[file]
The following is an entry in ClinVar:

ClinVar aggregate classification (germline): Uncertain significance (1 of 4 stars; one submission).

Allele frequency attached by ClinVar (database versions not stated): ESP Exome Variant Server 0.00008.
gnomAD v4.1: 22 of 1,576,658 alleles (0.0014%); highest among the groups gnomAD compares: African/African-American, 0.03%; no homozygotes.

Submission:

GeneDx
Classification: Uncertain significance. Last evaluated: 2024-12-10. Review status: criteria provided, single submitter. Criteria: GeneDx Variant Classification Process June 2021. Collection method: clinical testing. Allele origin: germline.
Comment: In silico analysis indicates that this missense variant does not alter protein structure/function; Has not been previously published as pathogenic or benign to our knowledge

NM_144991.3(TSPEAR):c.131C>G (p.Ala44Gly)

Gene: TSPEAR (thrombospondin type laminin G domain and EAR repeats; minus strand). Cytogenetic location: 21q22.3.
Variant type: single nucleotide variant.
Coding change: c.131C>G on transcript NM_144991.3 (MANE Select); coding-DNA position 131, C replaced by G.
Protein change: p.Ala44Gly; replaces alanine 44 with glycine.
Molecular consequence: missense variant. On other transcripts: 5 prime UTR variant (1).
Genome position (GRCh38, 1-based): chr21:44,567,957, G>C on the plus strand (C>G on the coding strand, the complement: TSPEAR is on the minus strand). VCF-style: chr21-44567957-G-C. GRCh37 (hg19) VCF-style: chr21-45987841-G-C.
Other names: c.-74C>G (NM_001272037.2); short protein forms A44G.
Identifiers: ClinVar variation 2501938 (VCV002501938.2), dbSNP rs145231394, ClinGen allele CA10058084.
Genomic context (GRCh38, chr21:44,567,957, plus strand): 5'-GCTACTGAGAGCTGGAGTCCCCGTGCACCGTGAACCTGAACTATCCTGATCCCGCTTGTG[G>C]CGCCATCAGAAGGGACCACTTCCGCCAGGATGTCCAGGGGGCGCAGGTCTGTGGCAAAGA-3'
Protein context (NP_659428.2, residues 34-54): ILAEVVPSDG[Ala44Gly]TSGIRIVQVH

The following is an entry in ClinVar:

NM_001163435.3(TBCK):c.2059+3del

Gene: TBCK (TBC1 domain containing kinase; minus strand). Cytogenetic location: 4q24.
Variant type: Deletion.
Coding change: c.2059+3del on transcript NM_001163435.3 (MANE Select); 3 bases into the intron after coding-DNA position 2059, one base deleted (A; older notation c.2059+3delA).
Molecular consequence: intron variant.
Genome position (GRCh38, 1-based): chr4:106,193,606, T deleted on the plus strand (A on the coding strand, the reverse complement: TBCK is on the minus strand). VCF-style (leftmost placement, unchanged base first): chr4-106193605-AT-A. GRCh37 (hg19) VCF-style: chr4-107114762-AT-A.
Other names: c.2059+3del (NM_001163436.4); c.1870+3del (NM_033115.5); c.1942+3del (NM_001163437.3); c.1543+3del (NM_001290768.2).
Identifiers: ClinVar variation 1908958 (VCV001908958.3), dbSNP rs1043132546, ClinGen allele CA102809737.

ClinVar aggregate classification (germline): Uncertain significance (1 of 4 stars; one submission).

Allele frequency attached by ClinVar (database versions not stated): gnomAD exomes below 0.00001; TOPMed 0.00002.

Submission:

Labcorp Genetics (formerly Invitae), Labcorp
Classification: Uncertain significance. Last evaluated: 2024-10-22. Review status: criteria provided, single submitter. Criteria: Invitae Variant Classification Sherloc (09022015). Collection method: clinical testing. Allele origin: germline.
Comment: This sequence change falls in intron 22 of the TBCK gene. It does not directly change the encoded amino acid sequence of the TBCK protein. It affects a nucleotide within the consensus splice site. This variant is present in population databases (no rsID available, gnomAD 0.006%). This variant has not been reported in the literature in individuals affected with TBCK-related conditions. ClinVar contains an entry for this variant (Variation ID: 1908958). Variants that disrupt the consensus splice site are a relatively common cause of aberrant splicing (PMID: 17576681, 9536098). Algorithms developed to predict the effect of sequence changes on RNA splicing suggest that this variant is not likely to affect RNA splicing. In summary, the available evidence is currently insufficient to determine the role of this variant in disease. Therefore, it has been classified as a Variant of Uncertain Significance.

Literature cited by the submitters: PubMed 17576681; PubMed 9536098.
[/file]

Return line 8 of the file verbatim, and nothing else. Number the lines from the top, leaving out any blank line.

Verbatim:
Comment: In silico analysis indicates that this missense variant does not alter protein structure/function; Has not been previously published as pathogenic or benign to our knowledge